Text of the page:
Masks Still Sell, But NYC Street Vendors Notice Decline of Sales

New York City street vendors express fear that the end of the pandemic will also mean an end for the demand for face masks (Courtesy of Twitter)

New York City street vendors express fear that the end of the pandemic will also mean an end for the demand for face masks (Courtesy of Twitter)

Noah Osborne, Contributing Writer

Baba, a 60-year-old New York City street vendor, was the only seller whose table was not playing music throughout the densely-packed, Latin music-filled streets of East Harlem. As the loud conversations between his competing vendors and their customers filled the street, Baba vented his frustration with a freezing mask business. 

“Now that the vaccine come, business is very slow,” said Baba. “I sold a lot of masks before the vaccine. I used to sell one to two masks a day. Now I don’t make money. I’m still selling because I got to come get something to eat. If I don’t try to sell, how am I going to survive? How am I going to pay the bills?” 

Some street vendors in New York City report that they have seen a recent decline in the number of masks they sell. They each offer different explanations for why sales have slowed. Baba believes the increased availability of the COVID-19 vaccines is the reason his once-booming business is now struggling to stay afloat. Ka, a 55-year-old vendor from Harlem, began selling masks last month and believes business slowed down because the city distributes masks for free, though this practice has been in place since last summer.

Angel, a 50-year-old vendor, said he made more money before the pandemic despite being currently able to draw in roughly 50 customers daily. Like many other street vendors, Angel buys nylon masks, which are manufactured in China, in bulk and resells each mask for about $5 a pop. His customers can also purchase Lysol spray, hand sanitizer, surgical masks and toilet paper. These items are different from the knit hats, watches and other accessories he would normally be selling during winter months.

“Store doesn’t have what I have,” boasted Angel. “When the pandemic kicked in it was hard to get Lysol, but I got it because I was well connected. I have connections all over New York and New Jersey.”  

Patricia, one of Angel’s customers, prefers to buy masks from street vendors rather than a local store. “They’re more buyable,” she said. “They’re out here selling them at a reasonable price, and they fit my face. They’re tight and they fit my whole face. Better than them store ones do. These are adjustable, those are not. And if you’ve got a small face, there’s no way to adjust them with the store ones. These come with an adjustable band.”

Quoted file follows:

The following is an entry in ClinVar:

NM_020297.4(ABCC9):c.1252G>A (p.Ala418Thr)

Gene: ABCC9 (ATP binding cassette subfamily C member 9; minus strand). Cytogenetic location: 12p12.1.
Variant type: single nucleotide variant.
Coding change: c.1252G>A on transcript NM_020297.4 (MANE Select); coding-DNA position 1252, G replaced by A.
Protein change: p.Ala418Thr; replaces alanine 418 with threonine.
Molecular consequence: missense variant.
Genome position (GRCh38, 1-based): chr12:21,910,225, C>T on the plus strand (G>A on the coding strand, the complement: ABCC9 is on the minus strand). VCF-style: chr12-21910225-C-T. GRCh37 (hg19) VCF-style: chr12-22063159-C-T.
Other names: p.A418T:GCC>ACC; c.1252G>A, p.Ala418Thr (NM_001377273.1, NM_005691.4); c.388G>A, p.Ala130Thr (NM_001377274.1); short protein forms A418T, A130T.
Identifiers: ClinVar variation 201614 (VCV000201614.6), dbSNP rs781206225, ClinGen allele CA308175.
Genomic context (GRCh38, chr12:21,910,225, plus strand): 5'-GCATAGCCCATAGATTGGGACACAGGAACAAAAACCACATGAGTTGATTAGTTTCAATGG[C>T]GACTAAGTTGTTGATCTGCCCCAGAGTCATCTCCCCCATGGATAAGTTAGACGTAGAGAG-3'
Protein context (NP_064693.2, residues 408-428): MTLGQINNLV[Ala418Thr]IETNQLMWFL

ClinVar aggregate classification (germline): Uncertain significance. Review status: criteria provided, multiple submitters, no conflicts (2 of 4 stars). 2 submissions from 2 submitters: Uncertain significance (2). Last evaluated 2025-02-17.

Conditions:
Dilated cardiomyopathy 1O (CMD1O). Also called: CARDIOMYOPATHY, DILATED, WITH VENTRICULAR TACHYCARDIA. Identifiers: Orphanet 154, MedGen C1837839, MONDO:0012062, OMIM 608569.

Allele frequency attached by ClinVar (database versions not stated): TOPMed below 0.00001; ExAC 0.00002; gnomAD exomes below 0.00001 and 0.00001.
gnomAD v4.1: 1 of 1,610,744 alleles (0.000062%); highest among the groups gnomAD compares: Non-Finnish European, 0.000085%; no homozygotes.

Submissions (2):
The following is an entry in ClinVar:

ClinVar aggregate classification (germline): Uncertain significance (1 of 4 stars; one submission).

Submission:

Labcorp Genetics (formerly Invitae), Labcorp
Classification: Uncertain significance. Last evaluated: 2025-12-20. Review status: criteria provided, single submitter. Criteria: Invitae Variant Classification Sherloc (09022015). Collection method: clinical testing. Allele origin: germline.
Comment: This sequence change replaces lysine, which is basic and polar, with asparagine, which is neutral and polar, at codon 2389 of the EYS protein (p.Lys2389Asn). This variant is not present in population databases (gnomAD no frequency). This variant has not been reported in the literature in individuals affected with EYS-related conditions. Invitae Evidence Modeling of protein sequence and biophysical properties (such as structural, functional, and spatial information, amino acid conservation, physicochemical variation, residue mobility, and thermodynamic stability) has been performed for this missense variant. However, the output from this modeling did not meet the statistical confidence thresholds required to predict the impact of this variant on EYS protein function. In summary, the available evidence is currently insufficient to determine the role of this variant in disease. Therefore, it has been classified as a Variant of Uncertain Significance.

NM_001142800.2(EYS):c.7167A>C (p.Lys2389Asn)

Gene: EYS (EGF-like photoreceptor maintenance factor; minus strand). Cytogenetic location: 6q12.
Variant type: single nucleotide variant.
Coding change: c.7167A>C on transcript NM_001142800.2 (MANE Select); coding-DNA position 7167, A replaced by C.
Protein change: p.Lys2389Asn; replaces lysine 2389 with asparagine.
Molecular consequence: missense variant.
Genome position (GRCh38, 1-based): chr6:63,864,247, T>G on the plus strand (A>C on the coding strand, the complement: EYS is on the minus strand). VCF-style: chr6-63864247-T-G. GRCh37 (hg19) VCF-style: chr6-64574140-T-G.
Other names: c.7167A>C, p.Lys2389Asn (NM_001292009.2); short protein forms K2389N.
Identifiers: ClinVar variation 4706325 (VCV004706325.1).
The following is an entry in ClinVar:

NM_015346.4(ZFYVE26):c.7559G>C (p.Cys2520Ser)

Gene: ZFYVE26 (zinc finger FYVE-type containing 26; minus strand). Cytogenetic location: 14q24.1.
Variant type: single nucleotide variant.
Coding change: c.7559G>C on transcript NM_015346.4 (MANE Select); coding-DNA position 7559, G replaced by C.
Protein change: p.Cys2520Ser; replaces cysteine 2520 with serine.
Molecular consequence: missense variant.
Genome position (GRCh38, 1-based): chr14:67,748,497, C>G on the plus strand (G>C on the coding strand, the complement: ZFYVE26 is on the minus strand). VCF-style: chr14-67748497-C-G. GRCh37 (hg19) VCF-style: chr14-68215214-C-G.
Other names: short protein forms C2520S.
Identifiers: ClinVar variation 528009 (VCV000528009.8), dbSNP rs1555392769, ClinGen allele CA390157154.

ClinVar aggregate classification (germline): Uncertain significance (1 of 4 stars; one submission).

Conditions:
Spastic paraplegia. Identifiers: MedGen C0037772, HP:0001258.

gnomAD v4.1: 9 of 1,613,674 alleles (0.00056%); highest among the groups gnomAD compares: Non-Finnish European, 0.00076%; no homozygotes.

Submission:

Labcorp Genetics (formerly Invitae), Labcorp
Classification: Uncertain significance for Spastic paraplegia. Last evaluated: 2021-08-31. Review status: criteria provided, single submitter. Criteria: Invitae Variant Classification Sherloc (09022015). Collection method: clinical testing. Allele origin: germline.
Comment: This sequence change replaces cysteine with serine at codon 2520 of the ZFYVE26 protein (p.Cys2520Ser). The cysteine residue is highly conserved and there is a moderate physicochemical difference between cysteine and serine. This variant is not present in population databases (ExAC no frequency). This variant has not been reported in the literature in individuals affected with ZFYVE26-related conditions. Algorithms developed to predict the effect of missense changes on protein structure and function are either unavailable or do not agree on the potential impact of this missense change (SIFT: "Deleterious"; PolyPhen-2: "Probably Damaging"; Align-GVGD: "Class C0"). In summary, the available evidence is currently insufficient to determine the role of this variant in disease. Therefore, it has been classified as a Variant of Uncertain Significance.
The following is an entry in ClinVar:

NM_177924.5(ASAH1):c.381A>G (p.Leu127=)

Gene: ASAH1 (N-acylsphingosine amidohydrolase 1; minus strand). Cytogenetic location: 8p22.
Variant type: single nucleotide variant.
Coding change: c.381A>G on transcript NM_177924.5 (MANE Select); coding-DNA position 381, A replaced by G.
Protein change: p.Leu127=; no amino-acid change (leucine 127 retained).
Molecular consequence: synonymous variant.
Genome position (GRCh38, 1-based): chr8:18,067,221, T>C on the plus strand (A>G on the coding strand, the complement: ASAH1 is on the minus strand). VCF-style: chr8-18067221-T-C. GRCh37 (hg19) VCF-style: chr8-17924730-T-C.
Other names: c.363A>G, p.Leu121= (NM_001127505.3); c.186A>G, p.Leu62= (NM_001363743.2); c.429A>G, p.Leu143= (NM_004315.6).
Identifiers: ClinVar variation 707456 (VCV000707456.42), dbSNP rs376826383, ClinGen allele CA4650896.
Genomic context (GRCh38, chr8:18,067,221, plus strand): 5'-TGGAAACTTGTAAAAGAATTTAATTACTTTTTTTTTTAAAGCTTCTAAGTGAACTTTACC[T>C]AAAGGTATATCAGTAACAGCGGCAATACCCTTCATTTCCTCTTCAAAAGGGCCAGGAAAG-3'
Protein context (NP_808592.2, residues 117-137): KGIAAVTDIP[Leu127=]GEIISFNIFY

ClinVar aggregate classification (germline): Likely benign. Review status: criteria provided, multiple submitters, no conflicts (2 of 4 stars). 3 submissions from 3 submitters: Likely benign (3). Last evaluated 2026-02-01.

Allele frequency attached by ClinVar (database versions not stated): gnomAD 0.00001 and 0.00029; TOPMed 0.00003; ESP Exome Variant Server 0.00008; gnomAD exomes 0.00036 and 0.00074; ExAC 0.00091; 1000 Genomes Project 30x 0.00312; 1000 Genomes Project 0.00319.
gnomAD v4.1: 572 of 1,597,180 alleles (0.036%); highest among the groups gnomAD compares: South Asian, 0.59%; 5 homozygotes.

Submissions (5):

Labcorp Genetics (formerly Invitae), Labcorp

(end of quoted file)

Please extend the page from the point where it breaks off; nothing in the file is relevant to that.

Another customer, 52-year-old Valentine, expressed a similar preference for buying face masks from street vendors over retail stores and said he liked the mask designs available at street vendors’ tables. Valentine said “style and fashion” are the main reasons he and many others continue buying face masks from street vendors. He also insists the street masks he buys are more effective than ones he has seen in stores and expressed his desire to protect his loved ones from the potential fatal effects of COVID-19. “I lost my wife to coronavirus and my mother,” said Valentine. 

The Yankees-themed mask he purchased had thick padding to keep out droplets, something which many of the surgical masks commonly sold in stores do not provide. However, even without a thick layer of padding, CDC studies have proven the effectiveness of surgical masks at blocking respiratory droplets and other airborne particles. 

Although many street vendors express frustration with a slowing mask business, El, 48, maintains optimism about his business. “Every morning I wake up, I don’t say ‘I’m going to try to make money,’ I’m going to make money,” he said.

El said he has earned a greater profit during the pandemic selling masks than he did when he first started in August selling children’s toys. “I took my unemployment money, and this is what I did,” he said. “I have a family, a child to support. I lost my job. I make $50 a day because I do something constructive with my life. I give out deals. I give out free masks to children not wearing masks. I’m not just selling — I’m offering help.” 

El sells masks in New York and Connecticut. Although nearly all vendors have adjusted the products they sell as a result of the pandemic, El continues to sell hats, scarves, bluetooth speakers and headphones whenever he isn’t offering discounts on masks to the many COVID-susceptible homeless men and women who live on the cold city streets.

Currently, New York state has distributed at least one dose of a COVID-19 vaccine to 14% of its population as of Feb. 28. New York is in the bottom 10 states where residents have received at least one shot of the vaccine, according to the Daily Wire. With these still-low vaccination numbers, and many people still expressing a preference for buying masks from local street vendors, it is clear that while the mask business is an uncertain one from a long-term perspective, there is still a market for masks in the very near future.